It began as a debate on the use by historians of the terms Stone Age, Bronze Age and Iron Age. Had there ever been a time when glass was dominant? Could it be now? The concept of a ‘Glass Age’ took root in the USA, becoming widely promoted by organisations such as the American Ceramic Society and the International Commission on Glass.
The success of the UN International Year of Light in 2015 suggested another line of thinking. Was an International Year of Glass feasible? After all glass and light are intertwined; and glass has a major role in areas such as communications, biomaterials, energy generation and conservation, as well as its products being inherently sustainable. To justify a UN International Year requires a matching of aspirations to those of the UN, in particular the UN 2030 Humanitarian goals. This discussion began in 2016; thoughts matured into published articles.
Progress could not be delayed by the onset of the COVID-19 pandemic in March 2020. Through the efforts of many excellent Scientists and Industrialists throughout the world, documentation was created showing the significance of glassy materials in promoting many of the UN goals. 2022 was identified as a year with many anniversaries of key historical events concerned with the manufacture and use of glass. Application was made to the United Nations. Following many twists, turns and delays in the process, the UN finally passed a resolution confirming that 2022 would be officially declared as a time to celebrate the International Year of Glass.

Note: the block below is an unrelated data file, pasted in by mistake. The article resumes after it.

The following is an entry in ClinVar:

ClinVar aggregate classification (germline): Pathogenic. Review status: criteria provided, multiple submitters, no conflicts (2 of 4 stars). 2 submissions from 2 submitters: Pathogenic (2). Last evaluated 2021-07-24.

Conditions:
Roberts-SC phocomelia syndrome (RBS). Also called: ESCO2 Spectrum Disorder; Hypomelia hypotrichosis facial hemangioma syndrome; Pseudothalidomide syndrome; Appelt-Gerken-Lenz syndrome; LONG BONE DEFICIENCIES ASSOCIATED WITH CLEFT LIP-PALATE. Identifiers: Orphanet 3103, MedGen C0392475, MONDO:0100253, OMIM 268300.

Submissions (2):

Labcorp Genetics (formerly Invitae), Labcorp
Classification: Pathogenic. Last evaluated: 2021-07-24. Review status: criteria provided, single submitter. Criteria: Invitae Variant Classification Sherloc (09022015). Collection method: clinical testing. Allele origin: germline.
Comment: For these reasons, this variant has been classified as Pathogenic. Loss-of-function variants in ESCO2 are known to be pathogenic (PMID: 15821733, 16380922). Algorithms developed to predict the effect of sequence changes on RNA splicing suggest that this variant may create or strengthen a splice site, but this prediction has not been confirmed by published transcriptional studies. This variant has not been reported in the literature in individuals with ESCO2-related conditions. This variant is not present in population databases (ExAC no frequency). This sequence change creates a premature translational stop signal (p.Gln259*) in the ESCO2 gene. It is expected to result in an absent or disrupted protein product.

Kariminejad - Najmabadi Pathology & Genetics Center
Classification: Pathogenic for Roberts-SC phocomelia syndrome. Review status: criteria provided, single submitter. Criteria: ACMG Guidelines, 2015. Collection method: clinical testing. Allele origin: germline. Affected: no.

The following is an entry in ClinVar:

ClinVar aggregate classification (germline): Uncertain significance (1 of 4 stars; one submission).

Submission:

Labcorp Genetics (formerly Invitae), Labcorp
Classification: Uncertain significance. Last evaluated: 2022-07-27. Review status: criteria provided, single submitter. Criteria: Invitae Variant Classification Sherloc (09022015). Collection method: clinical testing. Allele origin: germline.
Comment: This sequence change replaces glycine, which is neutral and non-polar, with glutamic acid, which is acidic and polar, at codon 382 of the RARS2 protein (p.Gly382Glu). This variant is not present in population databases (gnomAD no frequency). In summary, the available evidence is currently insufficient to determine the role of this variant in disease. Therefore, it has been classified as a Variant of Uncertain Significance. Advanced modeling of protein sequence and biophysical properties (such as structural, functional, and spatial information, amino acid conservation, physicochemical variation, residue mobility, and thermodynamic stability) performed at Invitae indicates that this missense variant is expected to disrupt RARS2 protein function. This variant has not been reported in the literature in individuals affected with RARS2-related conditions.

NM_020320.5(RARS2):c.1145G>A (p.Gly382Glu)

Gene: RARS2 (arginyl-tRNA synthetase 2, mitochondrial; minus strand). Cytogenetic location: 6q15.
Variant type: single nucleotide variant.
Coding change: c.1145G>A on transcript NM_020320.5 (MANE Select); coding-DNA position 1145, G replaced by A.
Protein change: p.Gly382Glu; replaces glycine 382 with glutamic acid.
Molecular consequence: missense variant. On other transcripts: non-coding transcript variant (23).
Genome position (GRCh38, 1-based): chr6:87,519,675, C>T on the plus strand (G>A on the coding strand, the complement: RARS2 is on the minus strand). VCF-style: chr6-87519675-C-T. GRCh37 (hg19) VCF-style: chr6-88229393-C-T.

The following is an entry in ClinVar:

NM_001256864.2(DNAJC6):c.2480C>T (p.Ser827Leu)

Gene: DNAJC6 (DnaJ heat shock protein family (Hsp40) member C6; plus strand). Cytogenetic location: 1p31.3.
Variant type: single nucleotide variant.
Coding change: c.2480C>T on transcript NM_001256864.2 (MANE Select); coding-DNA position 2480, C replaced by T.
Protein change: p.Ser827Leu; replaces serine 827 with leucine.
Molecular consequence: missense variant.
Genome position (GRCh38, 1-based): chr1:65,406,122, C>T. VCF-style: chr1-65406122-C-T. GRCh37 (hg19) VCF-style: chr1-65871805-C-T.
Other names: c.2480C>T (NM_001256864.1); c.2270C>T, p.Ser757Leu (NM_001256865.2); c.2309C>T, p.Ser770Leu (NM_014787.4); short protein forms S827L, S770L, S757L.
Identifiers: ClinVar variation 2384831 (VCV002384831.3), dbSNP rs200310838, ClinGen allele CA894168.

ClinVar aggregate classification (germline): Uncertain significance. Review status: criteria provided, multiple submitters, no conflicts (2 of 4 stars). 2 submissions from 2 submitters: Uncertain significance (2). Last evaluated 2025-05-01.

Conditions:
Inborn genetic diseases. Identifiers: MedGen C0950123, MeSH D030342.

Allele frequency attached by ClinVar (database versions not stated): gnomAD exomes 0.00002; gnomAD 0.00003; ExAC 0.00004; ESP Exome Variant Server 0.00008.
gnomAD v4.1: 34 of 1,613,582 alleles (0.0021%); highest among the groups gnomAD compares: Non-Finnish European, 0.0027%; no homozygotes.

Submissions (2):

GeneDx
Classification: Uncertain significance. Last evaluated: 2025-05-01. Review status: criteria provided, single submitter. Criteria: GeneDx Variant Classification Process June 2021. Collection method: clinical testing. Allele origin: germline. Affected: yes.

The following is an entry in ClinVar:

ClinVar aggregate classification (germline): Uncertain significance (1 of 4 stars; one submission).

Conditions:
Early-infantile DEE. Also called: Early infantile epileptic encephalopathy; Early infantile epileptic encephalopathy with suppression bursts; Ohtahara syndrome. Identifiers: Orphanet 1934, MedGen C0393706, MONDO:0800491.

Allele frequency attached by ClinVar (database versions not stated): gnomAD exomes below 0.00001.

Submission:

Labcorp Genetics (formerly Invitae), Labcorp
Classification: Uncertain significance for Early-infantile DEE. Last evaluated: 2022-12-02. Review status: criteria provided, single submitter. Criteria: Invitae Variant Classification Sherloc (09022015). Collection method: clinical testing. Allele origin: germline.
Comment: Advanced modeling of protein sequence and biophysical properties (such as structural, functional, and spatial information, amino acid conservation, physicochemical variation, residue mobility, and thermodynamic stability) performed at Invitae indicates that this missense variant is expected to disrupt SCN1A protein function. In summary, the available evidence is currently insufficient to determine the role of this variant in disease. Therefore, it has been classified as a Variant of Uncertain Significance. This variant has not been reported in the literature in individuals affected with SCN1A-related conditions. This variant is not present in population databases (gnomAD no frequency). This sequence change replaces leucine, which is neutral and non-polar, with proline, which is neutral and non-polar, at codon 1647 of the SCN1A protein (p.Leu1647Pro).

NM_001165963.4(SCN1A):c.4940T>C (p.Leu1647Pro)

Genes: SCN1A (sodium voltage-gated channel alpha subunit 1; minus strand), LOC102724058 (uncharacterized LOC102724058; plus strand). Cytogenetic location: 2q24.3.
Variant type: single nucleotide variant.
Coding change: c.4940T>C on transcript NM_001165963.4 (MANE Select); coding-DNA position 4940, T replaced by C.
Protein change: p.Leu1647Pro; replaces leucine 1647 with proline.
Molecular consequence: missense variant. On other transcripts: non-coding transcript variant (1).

In what seems like the blink of an eye, the Opening Ceremony to launch a spectacular year of events is now upon us. It will take place in the Palace of Nations, a large, richly decorated lecture hall which is part of the UN complex in Geneva. Nearby is the Ariana Museum which has a rich collection of glassware. Numbers attending are sadly limited to 173 to ensure COVID security but the event will be broadcast live over the internet and also recorded so that it can be viewed at leisure the world over.
Over two days, thirty internationally renowned lecturers will explore and expand on the arguments that supported the initial application to the UN. The speakers are from industry, academia, the media, museums and art. Their subject matter ranges from biomaterials to energy generation and conservation; from gender issues to the history of glass making and from telecommunications to sustainable production.
All are aware of the 2030 UN goals and will flavour their presentations accordingly; they will know only too well the amazing contributions that glass artefacts have given and will continue to offer society, enthusing and no doubt enthralling their audience, to make this an unmissable event for all in the glass community.
Welcome to the year of Glass,
John M. Parker and Alicia Durán